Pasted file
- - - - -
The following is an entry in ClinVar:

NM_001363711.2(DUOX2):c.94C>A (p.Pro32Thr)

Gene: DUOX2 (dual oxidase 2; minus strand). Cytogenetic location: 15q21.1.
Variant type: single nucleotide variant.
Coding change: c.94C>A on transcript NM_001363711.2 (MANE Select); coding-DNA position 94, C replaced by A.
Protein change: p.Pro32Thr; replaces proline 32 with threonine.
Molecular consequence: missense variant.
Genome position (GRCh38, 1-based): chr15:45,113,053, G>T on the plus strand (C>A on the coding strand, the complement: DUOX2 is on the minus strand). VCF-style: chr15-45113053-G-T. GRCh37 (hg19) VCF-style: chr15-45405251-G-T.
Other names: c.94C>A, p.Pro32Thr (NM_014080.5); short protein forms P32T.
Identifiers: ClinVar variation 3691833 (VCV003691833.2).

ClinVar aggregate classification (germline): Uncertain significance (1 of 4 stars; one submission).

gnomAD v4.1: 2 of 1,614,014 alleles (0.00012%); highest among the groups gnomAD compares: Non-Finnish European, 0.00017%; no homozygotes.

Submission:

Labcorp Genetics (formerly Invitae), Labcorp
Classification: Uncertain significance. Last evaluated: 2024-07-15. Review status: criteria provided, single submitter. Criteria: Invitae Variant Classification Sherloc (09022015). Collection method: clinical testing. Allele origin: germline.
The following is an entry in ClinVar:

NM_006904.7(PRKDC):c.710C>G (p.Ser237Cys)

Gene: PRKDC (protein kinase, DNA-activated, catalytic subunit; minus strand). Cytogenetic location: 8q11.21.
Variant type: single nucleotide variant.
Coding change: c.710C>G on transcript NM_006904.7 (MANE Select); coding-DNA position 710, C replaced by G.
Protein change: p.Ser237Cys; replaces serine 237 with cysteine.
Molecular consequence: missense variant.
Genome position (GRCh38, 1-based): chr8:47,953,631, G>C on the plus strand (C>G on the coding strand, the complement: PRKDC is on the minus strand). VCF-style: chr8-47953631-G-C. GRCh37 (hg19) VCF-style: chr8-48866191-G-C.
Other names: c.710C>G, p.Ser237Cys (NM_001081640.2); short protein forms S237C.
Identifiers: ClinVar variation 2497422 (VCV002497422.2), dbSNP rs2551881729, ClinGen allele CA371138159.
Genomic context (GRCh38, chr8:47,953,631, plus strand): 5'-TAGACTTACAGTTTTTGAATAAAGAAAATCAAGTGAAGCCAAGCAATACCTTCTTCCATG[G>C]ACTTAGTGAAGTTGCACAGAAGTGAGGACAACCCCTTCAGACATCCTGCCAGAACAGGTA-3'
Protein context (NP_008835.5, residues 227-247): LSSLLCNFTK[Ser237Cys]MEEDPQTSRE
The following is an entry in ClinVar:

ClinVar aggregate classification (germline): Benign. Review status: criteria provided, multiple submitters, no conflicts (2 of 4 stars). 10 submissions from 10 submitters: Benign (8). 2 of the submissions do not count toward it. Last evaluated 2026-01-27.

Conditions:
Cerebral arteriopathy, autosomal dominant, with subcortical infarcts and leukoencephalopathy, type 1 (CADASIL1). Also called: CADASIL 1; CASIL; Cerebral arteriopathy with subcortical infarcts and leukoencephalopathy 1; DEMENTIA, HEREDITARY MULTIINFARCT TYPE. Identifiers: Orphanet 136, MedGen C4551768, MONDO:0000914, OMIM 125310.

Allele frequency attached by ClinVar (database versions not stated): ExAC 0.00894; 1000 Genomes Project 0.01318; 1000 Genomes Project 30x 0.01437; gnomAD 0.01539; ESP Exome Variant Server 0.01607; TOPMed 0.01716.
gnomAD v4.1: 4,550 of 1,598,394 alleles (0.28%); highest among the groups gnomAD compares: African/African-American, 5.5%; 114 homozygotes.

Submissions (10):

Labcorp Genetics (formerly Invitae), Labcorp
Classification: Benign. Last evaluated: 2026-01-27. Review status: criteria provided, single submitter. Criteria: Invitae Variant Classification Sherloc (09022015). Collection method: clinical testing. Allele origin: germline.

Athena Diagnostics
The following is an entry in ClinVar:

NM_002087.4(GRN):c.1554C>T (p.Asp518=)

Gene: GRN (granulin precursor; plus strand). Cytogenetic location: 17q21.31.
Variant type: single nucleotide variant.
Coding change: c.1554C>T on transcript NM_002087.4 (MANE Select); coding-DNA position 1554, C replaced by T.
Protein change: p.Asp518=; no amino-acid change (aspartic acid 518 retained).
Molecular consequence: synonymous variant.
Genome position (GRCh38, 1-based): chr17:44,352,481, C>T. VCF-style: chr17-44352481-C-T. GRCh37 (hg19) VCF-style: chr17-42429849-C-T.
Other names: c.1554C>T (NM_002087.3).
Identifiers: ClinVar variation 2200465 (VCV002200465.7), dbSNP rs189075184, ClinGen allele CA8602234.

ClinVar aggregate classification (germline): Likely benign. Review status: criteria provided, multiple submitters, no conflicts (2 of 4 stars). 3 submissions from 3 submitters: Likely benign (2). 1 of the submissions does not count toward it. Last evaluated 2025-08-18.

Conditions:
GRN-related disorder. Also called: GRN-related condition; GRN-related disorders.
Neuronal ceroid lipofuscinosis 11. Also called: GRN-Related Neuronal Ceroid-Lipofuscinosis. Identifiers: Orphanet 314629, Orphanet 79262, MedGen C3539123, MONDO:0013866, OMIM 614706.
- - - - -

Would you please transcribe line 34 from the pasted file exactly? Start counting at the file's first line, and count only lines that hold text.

Submissions (10):